Wednesday, March 10, 2010
Of all the truly great legacies left to us by the Presidency of Ronald Reagan, one of the truest, simplest, most enduring messages is the one that came from the campaign during those years of his wife, Nancy Reagan.
The validity and importance of her anti-drug campaign with the slogan "Just Say No" was brought home once again today with the overdose death of popular 1980's child movie star Corey Haim. This death comes on the exact 22nd anniversary of the death of 1970's teen heart throb, musician Andy Gibb, the kid brother to the Bee Gees who also abused drugs. Haim was a child star and Gibb died during the very year that the First Lady was popularizing her vital message.
"Just Say No" is a simple slogan, and some of it's detractors have stated that it is not only simple, but that it is simplistic, even simple-minded. Of course these critics are always the same old liberal "I can do whatever I want with my body and who are you to tell me different" crowd. Funny thing is, when the Haim's and the Gibb's die of their excess, these folks are never heard from.
Everyone with half a brain on the planet earth knows that drugs are bad for you. They are addicting, they are debilitating, they destroy lives and families, they drive people to commit crimes, they kill. The cost of drug abuse comes in dollars and cents, both to the addict and to the community that must support the consequences of their actions, but also comes in wasted time and talent.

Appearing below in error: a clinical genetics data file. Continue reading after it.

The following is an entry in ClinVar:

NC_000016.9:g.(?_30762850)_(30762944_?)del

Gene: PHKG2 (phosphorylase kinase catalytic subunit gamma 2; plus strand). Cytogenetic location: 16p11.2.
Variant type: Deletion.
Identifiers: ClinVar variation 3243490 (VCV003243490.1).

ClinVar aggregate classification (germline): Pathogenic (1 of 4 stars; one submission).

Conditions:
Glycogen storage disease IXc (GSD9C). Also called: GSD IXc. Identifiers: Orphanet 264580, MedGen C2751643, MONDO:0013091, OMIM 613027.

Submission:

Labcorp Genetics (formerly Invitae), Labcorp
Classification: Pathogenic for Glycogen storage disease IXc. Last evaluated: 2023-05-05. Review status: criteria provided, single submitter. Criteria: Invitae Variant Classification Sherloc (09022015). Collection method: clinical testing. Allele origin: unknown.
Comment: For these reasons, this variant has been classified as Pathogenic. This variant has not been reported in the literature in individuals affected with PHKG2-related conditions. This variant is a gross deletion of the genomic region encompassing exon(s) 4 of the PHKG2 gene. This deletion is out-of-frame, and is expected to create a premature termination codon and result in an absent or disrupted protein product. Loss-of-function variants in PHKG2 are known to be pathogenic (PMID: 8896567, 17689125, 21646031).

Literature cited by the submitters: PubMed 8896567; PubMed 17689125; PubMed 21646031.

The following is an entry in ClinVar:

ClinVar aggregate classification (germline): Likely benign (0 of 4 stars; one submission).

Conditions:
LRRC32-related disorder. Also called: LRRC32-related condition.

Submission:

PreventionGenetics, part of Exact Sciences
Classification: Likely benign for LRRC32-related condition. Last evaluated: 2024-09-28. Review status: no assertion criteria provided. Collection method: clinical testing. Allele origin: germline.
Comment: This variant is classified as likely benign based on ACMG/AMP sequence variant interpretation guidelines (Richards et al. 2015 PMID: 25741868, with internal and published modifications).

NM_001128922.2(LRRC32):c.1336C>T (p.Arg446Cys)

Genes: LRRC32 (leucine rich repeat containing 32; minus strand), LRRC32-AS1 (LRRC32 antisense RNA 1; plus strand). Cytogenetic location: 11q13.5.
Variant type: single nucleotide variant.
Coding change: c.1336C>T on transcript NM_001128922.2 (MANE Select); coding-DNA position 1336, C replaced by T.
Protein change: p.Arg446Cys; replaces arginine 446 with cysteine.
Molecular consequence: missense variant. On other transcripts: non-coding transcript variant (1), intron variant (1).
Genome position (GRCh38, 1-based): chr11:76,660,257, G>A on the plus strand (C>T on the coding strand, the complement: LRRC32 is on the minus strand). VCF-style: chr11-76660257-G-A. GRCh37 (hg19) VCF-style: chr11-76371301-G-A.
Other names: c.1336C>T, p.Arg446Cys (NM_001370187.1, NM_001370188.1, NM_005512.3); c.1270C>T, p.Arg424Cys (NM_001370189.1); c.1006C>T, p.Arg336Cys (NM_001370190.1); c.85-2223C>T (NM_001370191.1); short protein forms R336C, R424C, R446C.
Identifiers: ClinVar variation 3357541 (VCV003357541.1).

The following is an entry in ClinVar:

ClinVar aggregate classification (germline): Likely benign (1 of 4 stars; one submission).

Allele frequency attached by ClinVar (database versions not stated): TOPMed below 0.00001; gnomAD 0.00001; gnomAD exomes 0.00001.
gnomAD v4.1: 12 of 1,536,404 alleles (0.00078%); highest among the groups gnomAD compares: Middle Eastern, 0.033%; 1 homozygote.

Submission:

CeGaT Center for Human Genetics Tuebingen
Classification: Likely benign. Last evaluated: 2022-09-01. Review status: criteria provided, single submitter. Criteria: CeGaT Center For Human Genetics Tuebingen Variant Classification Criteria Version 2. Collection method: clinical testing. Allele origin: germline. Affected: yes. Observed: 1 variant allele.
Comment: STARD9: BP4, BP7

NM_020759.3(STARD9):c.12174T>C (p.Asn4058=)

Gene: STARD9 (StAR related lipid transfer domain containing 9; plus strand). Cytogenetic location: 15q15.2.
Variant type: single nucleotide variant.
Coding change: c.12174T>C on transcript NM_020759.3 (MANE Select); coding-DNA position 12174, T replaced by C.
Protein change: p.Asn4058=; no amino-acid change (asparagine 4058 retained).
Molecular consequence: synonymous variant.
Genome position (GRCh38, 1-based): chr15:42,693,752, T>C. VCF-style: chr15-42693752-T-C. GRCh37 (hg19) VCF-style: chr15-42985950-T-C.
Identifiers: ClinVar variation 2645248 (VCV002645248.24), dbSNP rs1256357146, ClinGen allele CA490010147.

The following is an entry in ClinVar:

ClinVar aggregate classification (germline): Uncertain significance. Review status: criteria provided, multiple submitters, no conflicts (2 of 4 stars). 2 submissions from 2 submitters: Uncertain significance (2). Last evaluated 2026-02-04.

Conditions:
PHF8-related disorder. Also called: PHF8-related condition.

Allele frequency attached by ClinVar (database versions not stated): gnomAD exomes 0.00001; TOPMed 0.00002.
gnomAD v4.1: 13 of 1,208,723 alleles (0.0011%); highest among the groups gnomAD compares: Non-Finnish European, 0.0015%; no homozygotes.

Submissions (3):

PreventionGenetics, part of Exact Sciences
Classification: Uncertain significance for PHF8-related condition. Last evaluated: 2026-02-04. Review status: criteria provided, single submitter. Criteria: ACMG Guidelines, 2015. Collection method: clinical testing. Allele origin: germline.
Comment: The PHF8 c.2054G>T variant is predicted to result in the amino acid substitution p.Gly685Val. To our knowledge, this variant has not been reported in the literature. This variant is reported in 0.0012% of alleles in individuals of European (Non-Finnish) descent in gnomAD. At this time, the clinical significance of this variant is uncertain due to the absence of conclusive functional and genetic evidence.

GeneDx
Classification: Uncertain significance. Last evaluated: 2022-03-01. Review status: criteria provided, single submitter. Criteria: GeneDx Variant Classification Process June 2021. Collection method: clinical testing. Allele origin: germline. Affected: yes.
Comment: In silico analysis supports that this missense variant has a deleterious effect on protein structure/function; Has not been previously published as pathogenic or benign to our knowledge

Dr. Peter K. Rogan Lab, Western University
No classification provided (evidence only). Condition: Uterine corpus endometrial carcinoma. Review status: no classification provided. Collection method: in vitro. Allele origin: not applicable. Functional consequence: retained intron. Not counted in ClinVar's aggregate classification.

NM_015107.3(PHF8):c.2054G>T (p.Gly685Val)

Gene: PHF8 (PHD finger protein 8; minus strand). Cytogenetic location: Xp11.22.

No one, not Nancy Reagan, not those in the early years of the full-on initial "Just Say No" campaign ever posited, as it's detractors have lied and still lie, that their only tactic was to tell kids to just say "No" but give them no educational information to back that up. The campaign was and in spirit is still about educating kids fully to the point where they are able and willing to say that "No" at the key moment.
I have had drug abuse and addiction within my own family. I have seen first-hand the ravages to a person's body and soul that come with this addiction. But while it is very true that drug addiction, like most other addictions to other substances such as alcohol, is a disease, the fact is that it is not only a disease. It is a choice.
People who come down with cancer and other diseases and illnesses do not usually choose them, or take actions that cause them. These illnesses are often hereditary, genetic in nature. Lifestyle decisions do affect most people, from the person who eats too many cheeseburgers over the years and develops heart disease to the person who smokes too many cigarettes and develops lung cancer. These too are choices.